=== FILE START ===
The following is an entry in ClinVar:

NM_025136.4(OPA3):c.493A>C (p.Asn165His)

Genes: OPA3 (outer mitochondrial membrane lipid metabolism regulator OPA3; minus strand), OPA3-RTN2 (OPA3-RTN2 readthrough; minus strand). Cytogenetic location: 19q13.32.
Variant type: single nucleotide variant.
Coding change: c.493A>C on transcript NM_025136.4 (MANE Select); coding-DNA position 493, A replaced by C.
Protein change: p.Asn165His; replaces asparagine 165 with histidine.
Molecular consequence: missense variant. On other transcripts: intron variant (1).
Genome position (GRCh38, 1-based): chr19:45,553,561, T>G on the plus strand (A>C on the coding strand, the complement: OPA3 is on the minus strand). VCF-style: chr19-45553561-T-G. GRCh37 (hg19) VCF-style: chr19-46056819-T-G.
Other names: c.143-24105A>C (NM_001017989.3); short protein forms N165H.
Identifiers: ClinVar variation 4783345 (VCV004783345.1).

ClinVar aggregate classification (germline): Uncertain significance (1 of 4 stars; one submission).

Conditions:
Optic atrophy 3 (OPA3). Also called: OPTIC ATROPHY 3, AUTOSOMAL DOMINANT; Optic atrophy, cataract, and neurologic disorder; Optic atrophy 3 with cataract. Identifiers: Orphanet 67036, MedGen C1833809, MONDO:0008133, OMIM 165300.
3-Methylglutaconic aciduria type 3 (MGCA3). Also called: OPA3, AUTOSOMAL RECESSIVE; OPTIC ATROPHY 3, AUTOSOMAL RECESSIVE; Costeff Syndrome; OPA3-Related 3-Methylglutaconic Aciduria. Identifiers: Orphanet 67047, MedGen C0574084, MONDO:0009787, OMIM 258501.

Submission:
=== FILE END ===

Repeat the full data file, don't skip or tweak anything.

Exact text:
The following is an entry in ClinVar:

NM_025136.4(OPA3):c.493A>C (p.Asn165His)

Genes: OPA3 (outer mitochondrial membrane lipid metabolism regulator OPA3; minus strand), OPA3-RTN2 (OPA3-RTN2 readthrough; minus strand). Cytogenetic location: 19q13.32.
Variant type: single nucleotide variant.
Coding change: c.493A>C on transcript NM_025136.4 (MANE Select); coding-DNA position 493, A replaced by C.
Protein change: p.Asn165His; replaces asparagine 165 with histidine.
Molecular consequence: missense variant. On other transcripts: intron variant (1).
Genome position (GRCh38, 1-based): chr19:45,553,561, T>G on the plus strand (A>C on the coding strand, the complement: OPA3 is on the minus strand). VCF-style: chr19-45553561-T-G. GRCh37 (hg19) VCF-style: chr19-46056819-T-G.
Other names: c.143-24105A>C (NM_001017989.3); short protein forms N165H.
Identifiers: ClinVar variation 4783345 (VCV004783345.1).

ClinVar aggregate classification (germline): Uncertain significance (1 of 4 stars; one submission).

Conditions:
Optic atrophy 3 (OPA3). Also called: OPTIC ATROPHY 3, AUTOSOMAL DOMINANT; Optic atrophy, cataract, and neurologic disorder; Optic atrophy 3 with cataract. Identifiers: Orphanet 67036, MedGen C1833809, MONDO:0008133, OMIM 165300.
3-Methylglutaconic aciduria type 3 (MGCA3). Also called: OPA3, AUTOSOMAL RECESSIVE; OPTIC ATROPHY 3, AUTOSOMAL RECESSIVE; Costeff Syndrome; OPA3-Related 3-Methylglutaconic Aciduria. Identifiers: Orphanet 67047, MedGen C0574084, MONDO:0009787, OMIM 258501.

Submission: